The Chicago Syndicate: Town Debates Merits of Serving as Location for Latest Mob Movie

Friday, April 11, 2008

Town Debates Merits of Serving as Location for Latest Mob Movie

An old saying in the media holds that there is no such thing as bad advertisement. But news that Saginaw will provide the backdrop for a Mafia movie doesn't exactly tout the region's best features.

"Street Boss" is set to begin filming Tuesday, April 29. Philip R. Kerby, a retired FBI agent and former chief of its Saginaw bureau, says the movie is based on the FBI's real-life takedown of Detroit's most notorious mobsters.

The plot doesn't involve Saginaw but the community's role as a filming location makes it a supporting character of sorts, not to mention an important anecdote in the film's production.

Kerby promises the feature will star "names you'll know" despite an independent film-sized budget. The Hollywood casting director on board has placed actors in such shows as "Without a Trace," "ER," "The Sopranos" and "The Longest Yard." So "Street Boss" has the potential to make some noise at box offices nationally.

If that's the case, Saginaw will get face time with plenty of moviegoers. That's a ticket Flint rode to success during last year's filming and this year's premiere of the Will Ferrell basketball comedy, "Semi Pro."

The difference: "Street Boss" is no funny business.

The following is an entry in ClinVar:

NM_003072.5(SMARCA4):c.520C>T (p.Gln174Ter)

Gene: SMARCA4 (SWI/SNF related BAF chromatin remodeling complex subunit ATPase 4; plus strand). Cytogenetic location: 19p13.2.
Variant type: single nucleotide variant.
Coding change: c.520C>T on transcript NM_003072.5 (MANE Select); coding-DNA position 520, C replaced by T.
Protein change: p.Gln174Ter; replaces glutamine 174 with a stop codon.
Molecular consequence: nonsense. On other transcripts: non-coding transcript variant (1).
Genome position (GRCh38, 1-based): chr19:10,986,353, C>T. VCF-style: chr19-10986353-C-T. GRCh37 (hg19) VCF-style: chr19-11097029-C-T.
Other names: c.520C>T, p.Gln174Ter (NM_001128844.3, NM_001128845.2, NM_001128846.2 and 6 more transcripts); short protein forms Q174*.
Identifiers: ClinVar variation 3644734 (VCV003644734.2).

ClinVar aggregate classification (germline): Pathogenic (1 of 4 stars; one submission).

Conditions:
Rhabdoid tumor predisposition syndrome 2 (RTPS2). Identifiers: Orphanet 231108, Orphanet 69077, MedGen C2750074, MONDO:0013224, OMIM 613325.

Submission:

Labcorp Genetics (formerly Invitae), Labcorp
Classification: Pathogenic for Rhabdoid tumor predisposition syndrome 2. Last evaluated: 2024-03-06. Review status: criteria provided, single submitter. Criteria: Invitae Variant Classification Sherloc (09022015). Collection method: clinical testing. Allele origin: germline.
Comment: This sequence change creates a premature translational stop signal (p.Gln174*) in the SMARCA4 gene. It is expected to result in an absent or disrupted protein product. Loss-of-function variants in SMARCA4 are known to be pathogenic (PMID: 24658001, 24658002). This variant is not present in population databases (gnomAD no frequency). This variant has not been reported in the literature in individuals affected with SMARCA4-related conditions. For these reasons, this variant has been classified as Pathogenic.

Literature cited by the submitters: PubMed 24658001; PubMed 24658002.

We aren't discouraging the filming of the movie in Saginaw. Bringing Hollywood to this area is an economic opportunity and a chance for Saginawians to participate in the wonders of cinema-making.

However, community leaders should practice caution and consider the subject matter before embracing the movie as a homegrown product in the way Flint has adopted "Semi Pro."

In short, feel happy that a production team has chosen Saginaw but don't shine a light bright enough that it could highlight the unfortunate parallels between the movie and the filming location.

Flint seemed to roll out the red carpet when moviemakers came to town, welcoming the retro vibe of the film's 1970s-era plot. Every day on the set seemed to produce a news event. The opening screening resembled something out of Hollywood.

Saginaw shouldn't do the same for "Street Boss." Violence and shady characters make for sexy cinema, but Saginaw doesn't need to celebrate the macabre nature of organized crime. Not when the community has struggled for decades with its own real-life violence and shady characters.

Coincidentally, Kerby is familiar with Saginaw's criminal back story. During his tenure at the FBI bureau, he played a role in the Saginaw Gang Crime Task Force -- a coalition of city, county, state and federal law enforcement agents -- that began tackling the youth gang problem in 1994.

Organized crime began in Saginaw long before then and remains a problem today. A modern-day equivalent of that policing conglomerate arrested 15 Saginaw gang members in February and prosecutors have put them up on federal charges.

Police say the gang problem is subsiding but still present. The stereotype of Saginaw as a violent gangland certainly remains, deserved or not.

Promoting the region as the home of a Mafia movie's filming probably isn't the best way to escape that typecast.

Maybe there is such a thing as bad advertisement.

The Saginaw News

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